Pakistan’s woes did not end there. The flooding caused untold infrastructural damage in a country whose state’s fiscal capacities were already overstretched by decades of underdevelopment, underinvestment, and mismanagement. Indeed, as Shozab Raza,an  expert in agrarian capitalism, has written, the failure of large swathes of Pakistan’s hydrological infrastructure points to governmental malfeasance; these key infrastructural projects were not maintained well, having largely enriched corrupt political elites, and only heightened the scale of subsequent flooding. Even though mega-projects in the 1990s and early 2000s such as the Taunsa Barrage and Kachhi Canal presented clear environmental risks that were well known at the time, the Pakistani state continued to pursue them. Such projects only exacerbated the risk of flooding. 

In the wake of the deluge over the summer, faced with high energy prices and diminishing foreign currency reserves, the Pakistani state was forced to seek aid from the International Monetary Fund and to restrict its foreign debt. This crisis only exacerbated the country’s political turmoil. In April,  Prime Minister Imran Khan faced a vote of no-confidence, which he and his party maintain was the result of U.S. intervention, a claim for which the evidence is scant. The subsequent – and  unpopular –  caretaker government of Prime Minister Shehbaz Sharif has faced public anger over its incompetent response to the floods as well as acquiescence to the IMF’s demands to restructure the economy and roll back subsidies and meager public welfare programs. In turn, this has only helped Khan in his attempt to return to power amid fears of political violence, and his antics have likewise distracted from the sheer scale of the problems and suffering that Pakistanis have been contending with since the floods.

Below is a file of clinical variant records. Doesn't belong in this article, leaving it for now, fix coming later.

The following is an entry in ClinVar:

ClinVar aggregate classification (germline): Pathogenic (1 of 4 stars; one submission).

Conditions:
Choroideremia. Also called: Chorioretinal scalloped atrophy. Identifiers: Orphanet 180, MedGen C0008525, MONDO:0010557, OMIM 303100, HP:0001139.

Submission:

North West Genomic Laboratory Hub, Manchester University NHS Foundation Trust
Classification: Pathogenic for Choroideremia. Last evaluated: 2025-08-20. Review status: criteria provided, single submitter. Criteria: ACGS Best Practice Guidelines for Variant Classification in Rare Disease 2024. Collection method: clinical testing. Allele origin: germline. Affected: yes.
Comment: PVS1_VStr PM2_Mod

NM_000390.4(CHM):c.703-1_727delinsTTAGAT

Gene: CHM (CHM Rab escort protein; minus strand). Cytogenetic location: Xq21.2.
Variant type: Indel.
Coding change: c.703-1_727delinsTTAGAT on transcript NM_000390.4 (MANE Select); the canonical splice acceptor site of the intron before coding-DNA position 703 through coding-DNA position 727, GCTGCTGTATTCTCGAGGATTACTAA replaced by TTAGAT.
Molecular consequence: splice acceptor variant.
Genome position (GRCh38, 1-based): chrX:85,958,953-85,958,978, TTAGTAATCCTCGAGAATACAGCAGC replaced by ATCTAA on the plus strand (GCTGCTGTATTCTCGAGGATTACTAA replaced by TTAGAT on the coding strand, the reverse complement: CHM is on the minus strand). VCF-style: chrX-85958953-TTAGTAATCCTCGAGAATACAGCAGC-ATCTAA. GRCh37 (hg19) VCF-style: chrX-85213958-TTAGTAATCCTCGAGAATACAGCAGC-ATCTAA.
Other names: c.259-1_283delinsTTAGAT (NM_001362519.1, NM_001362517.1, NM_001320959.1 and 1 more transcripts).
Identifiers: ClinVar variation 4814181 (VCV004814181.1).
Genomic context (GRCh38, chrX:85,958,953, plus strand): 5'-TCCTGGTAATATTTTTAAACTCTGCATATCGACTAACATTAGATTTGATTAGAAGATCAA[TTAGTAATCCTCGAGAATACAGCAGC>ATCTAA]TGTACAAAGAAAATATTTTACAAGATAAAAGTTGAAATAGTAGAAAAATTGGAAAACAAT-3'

It would be easy to cast the blame for the floods, the loss of life, and the subsequent political-fiscal crisis on the Pakistani government. As Daanish Mustafa of King’s College London, an expert on climate change in Pakistan, told me, Pakistani elites’ fascination with big but fragile infrastructural projects and developmental schemes have led to “structural problems with the Pakistani water system.” The country has suffered floods since its founding, but the “Pakistani political class and media” have largely offered little more than “pious pronouncements” instead of policy changes.